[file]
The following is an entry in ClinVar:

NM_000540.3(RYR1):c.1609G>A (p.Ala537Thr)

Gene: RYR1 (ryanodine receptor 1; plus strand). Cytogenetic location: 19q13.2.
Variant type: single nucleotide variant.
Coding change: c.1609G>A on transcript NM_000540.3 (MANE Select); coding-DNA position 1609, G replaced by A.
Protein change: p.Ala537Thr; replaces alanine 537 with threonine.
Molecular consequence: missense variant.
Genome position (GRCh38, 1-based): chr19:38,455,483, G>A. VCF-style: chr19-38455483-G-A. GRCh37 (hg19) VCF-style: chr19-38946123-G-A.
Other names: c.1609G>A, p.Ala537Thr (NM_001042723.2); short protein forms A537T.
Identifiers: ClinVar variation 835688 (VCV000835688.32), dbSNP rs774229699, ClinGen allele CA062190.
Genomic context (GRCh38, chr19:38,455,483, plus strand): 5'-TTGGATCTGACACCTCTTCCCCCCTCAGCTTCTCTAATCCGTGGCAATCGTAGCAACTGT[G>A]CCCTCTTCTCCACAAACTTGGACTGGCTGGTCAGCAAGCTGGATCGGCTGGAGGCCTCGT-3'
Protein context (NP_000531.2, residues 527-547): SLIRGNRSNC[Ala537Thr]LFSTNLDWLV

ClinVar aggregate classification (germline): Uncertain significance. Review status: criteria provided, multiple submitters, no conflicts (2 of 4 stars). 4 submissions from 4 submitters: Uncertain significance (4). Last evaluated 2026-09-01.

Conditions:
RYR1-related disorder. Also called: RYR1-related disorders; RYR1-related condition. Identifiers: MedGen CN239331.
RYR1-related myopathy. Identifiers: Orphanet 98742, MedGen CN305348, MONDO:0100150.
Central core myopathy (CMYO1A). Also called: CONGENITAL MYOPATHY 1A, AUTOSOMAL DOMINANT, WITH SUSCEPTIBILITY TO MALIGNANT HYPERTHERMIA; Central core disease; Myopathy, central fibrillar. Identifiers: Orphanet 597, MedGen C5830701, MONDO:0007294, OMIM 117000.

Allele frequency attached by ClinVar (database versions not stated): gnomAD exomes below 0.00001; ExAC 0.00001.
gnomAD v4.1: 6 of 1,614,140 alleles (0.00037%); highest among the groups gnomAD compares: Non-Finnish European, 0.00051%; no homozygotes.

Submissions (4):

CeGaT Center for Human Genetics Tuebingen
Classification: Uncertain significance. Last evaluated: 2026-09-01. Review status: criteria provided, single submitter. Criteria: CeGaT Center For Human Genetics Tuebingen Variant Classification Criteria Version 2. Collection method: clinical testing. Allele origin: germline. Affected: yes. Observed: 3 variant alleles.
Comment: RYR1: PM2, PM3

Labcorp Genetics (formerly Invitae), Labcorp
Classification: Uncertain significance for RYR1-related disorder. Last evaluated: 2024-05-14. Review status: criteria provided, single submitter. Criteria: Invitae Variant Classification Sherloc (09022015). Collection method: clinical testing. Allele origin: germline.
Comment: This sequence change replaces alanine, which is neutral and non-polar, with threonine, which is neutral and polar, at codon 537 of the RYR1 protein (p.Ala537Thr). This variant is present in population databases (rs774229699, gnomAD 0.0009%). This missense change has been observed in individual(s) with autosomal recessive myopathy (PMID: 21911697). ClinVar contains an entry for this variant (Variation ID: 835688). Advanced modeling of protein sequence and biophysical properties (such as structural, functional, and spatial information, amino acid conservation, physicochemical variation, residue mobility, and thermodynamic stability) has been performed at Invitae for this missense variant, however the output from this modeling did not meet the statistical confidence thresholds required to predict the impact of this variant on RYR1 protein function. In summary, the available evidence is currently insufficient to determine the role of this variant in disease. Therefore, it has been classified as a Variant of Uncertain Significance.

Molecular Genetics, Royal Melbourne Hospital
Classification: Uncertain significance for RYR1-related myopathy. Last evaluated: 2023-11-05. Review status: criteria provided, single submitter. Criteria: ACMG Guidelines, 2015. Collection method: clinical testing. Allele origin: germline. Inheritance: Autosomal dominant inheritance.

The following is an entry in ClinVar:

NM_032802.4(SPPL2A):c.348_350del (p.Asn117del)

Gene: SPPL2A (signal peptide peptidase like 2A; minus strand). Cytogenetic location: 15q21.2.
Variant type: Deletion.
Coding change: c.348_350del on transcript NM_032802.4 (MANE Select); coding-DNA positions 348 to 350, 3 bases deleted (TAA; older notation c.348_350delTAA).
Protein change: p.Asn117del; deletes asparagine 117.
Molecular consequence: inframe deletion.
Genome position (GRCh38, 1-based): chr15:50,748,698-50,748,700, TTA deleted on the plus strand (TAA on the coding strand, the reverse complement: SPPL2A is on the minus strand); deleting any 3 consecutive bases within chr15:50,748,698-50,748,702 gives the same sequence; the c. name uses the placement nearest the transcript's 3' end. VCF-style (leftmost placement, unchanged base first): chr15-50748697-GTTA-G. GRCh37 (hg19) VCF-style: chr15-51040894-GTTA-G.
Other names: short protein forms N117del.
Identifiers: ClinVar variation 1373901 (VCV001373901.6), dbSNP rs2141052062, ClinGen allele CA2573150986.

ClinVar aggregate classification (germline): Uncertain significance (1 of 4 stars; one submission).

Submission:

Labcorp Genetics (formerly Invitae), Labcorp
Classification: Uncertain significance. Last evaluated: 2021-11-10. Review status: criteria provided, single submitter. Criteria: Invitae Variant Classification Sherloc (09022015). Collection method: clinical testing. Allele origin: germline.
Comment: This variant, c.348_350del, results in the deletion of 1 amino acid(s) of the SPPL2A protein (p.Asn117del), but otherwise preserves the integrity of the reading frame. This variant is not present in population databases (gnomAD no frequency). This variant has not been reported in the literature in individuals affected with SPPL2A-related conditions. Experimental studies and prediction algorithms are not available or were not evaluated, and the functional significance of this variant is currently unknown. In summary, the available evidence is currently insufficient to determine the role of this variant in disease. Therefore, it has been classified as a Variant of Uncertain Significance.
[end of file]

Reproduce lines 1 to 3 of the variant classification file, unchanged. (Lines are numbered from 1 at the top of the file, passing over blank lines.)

The following is an entry in ClinVar:

NM_000540.3(RYR1):c.1609G>A (p.Ala537Thr)

Gene: RYR1 (ryanodine receptor 1; plus strand). Cytogenetic location: 19q13.2.